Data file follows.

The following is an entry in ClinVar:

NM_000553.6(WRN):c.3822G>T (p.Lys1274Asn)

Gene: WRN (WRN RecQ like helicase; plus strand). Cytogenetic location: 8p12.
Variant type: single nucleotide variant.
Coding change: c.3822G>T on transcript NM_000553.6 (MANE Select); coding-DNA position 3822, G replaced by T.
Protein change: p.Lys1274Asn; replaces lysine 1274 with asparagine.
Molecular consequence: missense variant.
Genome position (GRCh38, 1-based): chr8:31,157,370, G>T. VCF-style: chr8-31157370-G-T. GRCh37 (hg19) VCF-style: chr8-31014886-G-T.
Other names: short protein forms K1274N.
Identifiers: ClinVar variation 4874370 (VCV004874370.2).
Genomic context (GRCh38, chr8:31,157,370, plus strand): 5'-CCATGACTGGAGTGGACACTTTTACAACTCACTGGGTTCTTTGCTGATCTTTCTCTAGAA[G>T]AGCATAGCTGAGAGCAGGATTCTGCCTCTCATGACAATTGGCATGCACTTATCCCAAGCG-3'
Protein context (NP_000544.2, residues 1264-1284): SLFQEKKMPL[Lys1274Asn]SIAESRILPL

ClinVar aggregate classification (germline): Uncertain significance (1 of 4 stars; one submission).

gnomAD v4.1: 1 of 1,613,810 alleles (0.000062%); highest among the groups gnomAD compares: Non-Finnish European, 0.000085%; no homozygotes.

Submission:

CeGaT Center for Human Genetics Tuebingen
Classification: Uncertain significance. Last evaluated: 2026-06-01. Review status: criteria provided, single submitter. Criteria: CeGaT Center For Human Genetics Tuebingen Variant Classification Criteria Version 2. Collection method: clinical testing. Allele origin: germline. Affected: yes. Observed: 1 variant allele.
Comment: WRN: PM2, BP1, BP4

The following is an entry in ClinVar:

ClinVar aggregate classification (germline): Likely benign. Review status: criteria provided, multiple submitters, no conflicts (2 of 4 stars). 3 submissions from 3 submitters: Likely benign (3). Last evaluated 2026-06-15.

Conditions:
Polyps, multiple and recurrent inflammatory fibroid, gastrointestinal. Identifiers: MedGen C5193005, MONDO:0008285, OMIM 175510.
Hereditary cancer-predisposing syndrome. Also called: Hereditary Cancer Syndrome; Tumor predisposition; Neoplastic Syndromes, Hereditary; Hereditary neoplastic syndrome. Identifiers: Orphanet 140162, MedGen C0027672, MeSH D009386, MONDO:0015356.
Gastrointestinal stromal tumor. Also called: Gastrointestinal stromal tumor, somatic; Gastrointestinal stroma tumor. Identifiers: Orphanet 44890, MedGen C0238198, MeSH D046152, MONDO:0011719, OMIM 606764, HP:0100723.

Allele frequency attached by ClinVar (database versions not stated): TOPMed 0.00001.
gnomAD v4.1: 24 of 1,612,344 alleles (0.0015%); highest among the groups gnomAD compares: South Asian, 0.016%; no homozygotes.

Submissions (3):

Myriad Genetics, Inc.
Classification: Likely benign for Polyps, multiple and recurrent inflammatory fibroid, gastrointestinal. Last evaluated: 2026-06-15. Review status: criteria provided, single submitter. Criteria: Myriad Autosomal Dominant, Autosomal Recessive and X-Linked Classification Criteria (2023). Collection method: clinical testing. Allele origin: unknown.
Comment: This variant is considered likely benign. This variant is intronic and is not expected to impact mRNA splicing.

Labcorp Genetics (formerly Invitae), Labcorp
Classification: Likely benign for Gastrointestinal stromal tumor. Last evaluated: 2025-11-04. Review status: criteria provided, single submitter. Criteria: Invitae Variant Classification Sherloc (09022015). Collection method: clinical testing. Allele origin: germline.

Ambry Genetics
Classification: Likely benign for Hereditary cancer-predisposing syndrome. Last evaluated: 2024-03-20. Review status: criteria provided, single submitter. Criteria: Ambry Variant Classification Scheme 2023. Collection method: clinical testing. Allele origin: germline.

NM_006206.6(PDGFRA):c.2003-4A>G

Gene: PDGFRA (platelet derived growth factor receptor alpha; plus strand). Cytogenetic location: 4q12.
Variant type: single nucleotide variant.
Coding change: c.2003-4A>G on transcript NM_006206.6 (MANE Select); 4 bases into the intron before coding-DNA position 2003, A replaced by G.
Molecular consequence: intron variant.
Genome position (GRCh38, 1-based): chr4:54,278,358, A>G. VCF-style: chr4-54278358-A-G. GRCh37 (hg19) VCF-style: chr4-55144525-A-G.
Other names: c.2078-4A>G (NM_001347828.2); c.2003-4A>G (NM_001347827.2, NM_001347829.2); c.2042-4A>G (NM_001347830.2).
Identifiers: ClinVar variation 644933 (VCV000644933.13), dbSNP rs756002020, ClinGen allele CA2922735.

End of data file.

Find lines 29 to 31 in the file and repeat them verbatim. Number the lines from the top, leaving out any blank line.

Classification: Likely benign for Polyps, multiple and recurrent inflammatory fibroid, gastrointestinal. Last evaluated: 2026-06-15. Review status: criteria provided, single submitter. Criteria: Myriad Autosomal Dominant, Autosomal Recessive and X-Linked Classification Criteria (2023). Collection method: clinical testing. Allele origin: unknown.
Comment: This variant is considered likely benign. This variant is intronic and is not expected to impact mRNA splicing.

Labcorp Genetics (formerly Invitae), Labcorp